While I no longer oversee the care of physically defenseless patients, I believe that most patients in medicine need more support, help and education related to their medical care. I also carried forward my deep belief that such care is best delivered by a stable, kind, “work family” who knows they are valued for their contributions to creating great patient experiences.

      Extensive research suggests that “purpose driven businesses” are more successful in many areas. When your company started, what was its vision, what was its purpose?

      When we founded La Jolla Cosmetic Surgery Centre in 1988, we found a saying, “The Secret of Success is doing what you have to do, better than you have to do It.” This resonated because patients cannot really judge medical quality, so they are vulnerable to bad actors. Like every other profession, not all medical providers have the same ethics putting the consumer at risk. Remember, this was pre-internet and cosmetic surgery was still in its infancy.

      One of our primary concerns was that cosmetic patients did not know how to find the good doctors. Patients did not understand the protections of Board Certification and many doctors quoted fake boards. Because it generally occurred in outpatient facilities, the normal vetting of surgeons by hospital medical staffs did not occur. The safety and quality protections of certified operating rooms were missing in the outpatient setting. Many doctors took shortcuts that impacted safety and patient experiences, such as having registered nurses on their teams. We have literally taught consumers what to look for. We have had a certified operating room, all board-certified surgeons and MD anesthesiologists long before it ultimately was mandated. This carries on today with a great deal of misinformation about local versus monitored anesthesia and the misconceptions can put patients at risk.

      Thank you for all that. Let us now turn to the main focus of our discussion. Can you share with our readers a story from your own experience about how you lead your team during uncertain or difficult times?

      Looking back on the 32 years of our practice, I can think of several difficult periods. Both the breast implant crises in 1990 and the recession of 2008 were driven by external factors. Internal issues forced us to close our Dermatology division in 2010.

      Each of these impacted our business volumes and reductions in staff or time worked by our staff because of decreased patient activity. We have found that the best way to handle these times are with transparency both internally to the team and outwardly to our patients and to the community. When we closed our Dermatology Division, we had to reduce our staff by 20%. We had a team meeting to make a plan. Our choices were to eliminate one in five staff members, or everyone could stay, but work a day less for a time. The team chose to preserve all jobs at lower hours. Now ten years later, many people are still with our practice. When COVID occurred, we had to make similar decisions. Everyone remembered what happened in 2010 and we approached it with similar transparency.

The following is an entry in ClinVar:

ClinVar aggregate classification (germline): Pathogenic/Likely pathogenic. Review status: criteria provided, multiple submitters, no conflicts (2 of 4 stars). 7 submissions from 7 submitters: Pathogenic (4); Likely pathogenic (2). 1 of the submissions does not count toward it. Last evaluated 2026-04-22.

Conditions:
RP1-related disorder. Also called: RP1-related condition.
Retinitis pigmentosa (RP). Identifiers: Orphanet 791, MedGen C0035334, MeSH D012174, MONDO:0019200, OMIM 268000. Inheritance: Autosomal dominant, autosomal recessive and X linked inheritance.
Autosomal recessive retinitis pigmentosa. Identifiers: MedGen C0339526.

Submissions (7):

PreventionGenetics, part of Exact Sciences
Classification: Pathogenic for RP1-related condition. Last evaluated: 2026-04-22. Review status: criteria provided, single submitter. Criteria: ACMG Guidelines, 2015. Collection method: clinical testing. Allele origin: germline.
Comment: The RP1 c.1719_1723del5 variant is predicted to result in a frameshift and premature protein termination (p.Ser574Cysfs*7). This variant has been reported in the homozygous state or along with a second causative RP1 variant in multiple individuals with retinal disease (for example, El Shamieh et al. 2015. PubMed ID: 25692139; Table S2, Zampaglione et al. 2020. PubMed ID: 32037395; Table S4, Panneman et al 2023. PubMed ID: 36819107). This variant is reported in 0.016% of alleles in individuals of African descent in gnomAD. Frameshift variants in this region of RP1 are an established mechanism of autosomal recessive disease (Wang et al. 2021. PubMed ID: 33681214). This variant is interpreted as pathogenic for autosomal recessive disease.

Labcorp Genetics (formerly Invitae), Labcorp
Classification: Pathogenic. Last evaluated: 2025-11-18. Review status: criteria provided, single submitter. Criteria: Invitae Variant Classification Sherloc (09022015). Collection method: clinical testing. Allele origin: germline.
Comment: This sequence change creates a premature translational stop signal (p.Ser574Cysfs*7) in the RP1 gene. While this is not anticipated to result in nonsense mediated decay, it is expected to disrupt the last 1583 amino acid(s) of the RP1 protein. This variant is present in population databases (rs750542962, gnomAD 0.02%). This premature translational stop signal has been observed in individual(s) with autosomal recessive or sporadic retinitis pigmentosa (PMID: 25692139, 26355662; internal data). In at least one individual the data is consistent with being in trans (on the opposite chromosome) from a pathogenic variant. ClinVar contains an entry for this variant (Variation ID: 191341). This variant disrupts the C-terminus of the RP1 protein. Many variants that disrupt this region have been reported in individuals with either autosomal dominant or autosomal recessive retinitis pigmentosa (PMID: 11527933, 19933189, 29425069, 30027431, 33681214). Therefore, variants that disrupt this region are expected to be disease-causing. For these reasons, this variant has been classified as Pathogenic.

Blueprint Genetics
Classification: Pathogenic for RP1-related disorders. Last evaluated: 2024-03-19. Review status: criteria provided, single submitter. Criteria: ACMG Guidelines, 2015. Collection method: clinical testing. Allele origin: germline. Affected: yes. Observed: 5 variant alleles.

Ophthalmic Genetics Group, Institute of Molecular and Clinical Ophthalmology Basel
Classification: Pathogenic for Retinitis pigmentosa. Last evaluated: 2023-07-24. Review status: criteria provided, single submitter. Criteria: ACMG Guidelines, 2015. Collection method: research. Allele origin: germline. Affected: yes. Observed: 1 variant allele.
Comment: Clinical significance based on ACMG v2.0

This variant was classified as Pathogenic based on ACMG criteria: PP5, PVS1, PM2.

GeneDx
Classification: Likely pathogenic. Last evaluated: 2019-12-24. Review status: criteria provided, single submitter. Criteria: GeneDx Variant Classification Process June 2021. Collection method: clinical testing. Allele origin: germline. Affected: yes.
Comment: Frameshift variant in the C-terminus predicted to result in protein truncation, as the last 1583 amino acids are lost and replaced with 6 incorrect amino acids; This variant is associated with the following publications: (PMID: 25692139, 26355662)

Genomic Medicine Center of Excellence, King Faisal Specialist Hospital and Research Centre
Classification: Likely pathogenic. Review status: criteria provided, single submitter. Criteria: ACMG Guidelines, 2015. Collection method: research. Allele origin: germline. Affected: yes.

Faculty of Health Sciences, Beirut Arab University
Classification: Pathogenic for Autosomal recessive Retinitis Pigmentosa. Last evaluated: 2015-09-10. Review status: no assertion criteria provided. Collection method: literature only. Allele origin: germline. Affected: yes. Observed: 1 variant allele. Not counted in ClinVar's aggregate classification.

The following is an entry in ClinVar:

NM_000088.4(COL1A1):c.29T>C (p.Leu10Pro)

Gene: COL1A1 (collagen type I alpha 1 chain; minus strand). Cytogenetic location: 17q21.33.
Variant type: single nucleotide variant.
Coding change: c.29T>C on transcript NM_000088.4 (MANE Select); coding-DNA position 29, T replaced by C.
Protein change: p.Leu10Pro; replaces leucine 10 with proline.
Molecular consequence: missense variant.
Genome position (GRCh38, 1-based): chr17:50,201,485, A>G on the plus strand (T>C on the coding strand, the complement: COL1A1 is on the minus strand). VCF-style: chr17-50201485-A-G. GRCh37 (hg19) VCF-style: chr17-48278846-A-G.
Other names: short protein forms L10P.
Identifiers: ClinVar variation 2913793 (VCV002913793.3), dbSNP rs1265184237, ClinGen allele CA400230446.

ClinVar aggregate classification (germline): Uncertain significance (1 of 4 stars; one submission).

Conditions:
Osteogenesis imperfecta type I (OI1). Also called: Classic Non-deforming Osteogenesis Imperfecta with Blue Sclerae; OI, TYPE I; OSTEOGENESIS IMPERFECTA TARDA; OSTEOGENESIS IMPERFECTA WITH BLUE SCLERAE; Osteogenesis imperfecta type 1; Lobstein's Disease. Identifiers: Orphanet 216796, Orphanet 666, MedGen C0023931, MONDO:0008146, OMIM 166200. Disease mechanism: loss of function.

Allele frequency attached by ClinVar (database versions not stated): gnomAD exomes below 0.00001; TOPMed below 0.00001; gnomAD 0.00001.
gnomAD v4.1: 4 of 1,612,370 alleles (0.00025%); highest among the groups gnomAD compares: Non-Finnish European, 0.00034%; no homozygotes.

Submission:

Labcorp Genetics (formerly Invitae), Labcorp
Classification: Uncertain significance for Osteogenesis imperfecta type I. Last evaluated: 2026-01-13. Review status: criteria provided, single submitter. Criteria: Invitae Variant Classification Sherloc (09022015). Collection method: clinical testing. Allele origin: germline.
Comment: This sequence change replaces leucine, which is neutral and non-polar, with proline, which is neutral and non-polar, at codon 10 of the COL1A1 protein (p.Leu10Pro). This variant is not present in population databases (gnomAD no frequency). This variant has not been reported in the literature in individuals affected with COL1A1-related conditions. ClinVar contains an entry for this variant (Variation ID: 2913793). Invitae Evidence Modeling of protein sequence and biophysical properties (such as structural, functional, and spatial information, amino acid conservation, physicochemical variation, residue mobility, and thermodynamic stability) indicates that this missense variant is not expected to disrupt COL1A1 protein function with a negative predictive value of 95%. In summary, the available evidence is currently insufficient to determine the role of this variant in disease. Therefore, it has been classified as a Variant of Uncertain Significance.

Did you ever consider giving up? Where did you get the motivation to continue through your challenges? What sustains your drive?

      We all have doubts sometimes, but I have never been with a business that failed, just went through hard times. Staying positive is important. My Dad once said to me, “If you’re feeling sorry for yourself, you’re analyzing the situation incorrectly!” I think that is true. I believe whatever is happening can ultimately be converted to good. And even in the most difficult situations, there are moments of kindness and teamwork and caring that might not be evident but for the difficulty of the situation. You learn a lot from how people react to adversity.

      In my role as an owner and leader, many people depend on me, not only the staff but the patients or customers, so giving up is not an option. With COVID, we have the additional issue of safety. We must protect our team, but also protect the business that all of us depend upon. That is a harder line to walk. In these uncertain times, the team needs to have confidence that we will make good decisions that protect their lives and livelihoods.

      What would you say is the most critical role of a leader during challenging times?